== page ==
InsightOut: Remembering Mentors 

Stephen Tardif is a Professor in the Christianity & Culture Program at the University of St. Michael’s College. He also offers courses in the & Studies Program. Recently,  Dr. Tardif was named as co-editor of The Hopkins Quarterly, an international journal of critical, scholarly, and appreciative responses to the life and work of Gerard M. Hopkins, S.J., as well as to those of his circle.  

The annual Langan Lecture takes place Tuesday, September 19 at 6 p.m. in Charbonnel Lounge. 

One disappeared in the dead of winter; the other at summer’s height. The loss of a pair of mentors in the space of a year brought to mind Oscar Wilde’s quip, in The Importance of Being Earnest, that losing one parent might be a misfortune, but losing both looks like carelessness. In this case, the joke has a strange and plangent charm, for a kind of carelessness did characterize my attitudes to Dr. Janine Langan and Sr. Frances McKenna. In retrospect, the assurance of the enduring presence of these former teachers in my life was like an unconscious dependence on an uncounted blessing, a reliance on graces taken for granted until they were gone. 

* * * 

The word “mentor” is actually an eponym, one derived from a character in Homer who serves a function closely connected to its modern-day meaning (while also echoing Greek etymological roots associated with mind, memory, and thinking). In The Odyssey, Mentor is introduced as a lieutenant, a placeholder for Odysseus, the long-absent hero, who has been entrusted with the administration of his household. Immediately following his introduction, however, this character’s form becomes the disguise that Athena uses to guide Odysseus’ son, Telemachus, in his initial sojourn. Thus does the ancient poem disclose a deep phenomenological reality: in enabling us to find our paths in life, mentors often seem, to us, like gods in disguise.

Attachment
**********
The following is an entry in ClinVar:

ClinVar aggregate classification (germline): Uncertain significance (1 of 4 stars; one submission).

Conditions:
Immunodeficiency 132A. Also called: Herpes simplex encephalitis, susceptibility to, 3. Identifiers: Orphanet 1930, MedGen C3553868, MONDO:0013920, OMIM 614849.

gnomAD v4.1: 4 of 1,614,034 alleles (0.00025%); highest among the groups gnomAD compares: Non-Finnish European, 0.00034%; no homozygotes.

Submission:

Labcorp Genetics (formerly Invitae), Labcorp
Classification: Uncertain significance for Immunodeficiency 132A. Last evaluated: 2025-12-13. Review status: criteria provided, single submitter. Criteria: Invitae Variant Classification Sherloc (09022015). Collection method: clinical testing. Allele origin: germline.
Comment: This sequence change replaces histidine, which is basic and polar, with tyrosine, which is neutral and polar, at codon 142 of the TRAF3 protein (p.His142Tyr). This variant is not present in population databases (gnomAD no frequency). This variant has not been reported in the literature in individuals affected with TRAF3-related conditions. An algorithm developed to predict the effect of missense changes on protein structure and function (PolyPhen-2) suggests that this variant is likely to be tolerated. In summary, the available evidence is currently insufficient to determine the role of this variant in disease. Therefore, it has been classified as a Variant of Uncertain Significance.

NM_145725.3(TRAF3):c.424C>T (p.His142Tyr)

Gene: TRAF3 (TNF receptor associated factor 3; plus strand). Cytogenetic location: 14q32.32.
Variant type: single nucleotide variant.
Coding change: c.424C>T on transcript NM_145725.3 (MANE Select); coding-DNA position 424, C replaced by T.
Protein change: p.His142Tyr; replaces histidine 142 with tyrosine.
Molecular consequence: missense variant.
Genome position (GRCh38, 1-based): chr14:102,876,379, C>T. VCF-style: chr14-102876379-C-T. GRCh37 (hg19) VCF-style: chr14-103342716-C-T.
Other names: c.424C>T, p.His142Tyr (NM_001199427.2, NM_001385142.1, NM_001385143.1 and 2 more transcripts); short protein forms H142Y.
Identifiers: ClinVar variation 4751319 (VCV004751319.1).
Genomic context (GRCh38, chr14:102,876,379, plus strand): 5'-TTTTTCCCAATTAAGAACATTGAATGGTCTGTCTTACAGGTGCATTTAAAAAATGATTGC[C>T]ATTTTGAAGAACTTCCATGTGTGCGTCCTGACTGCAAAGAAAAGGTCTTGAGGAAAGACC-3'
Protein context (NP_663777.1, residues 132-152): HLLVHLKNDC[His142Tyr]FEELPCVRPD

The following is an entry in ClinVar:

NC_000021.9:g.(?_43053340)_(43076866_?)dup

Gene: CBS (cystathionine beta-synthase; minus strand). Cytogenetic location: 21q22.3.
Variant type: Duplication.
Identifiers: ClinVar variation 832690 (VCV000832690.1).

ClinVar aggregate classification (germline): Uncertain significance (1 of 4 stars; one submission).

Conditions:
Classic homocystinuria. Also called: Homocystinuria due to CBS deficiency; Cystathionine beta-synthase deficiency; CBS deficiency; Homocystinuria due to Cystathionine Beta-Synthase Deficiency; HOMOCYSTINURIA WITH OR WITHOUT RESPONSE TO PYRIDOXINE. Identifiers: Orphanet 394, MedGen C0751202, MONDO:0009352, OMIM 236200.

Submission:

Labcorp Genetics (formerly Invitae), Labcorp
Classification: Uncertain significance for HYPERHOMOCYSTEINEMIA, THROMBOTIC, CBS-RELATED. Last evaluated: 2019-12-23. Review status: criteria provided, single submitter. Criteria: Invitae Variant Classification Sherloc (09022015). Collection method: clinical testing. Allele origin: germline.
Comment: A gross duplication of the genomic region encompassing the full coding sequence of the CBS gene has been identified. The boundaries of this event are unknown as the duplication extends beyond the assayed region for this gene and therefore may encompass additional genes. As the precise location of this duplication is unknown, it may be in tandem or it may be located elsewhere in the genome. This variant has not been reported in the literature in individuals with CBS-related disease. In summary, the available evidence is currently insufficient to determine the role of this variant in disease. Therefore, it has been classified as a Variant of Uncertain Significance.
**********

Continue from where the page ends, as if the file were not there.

Janine Langan, who died in December of 2021, was just such a guide. In the winter term of my first year of undergraduate studies, I took what was to be her final course as an instructor of record at St. Michael’s College; even now, I find it difficult to convey the transformative effect of this single, half-credit class. “Christian Symbols II” was, ostensibly, a survey of responses to the Book of Job. For me, though, it served other functions. Taken simply as an itinerary of reading, the course provided a bracing introduction to figures who would exert considerable influence over the rest of my undergraduate studies; the syllabus featured theological and philosophical luminaries of the Catholic intellectual tradition in the 20th-century. To read Hans Urs von Balthasar, Simone Weil, René Girard, and Jean-Luc Marion as a first-year student was to be given a map, a cartographic sketch of the night-sky’s constellations that identified fixed stars by which to navigate at the very beginning of my own intellectual odyssey.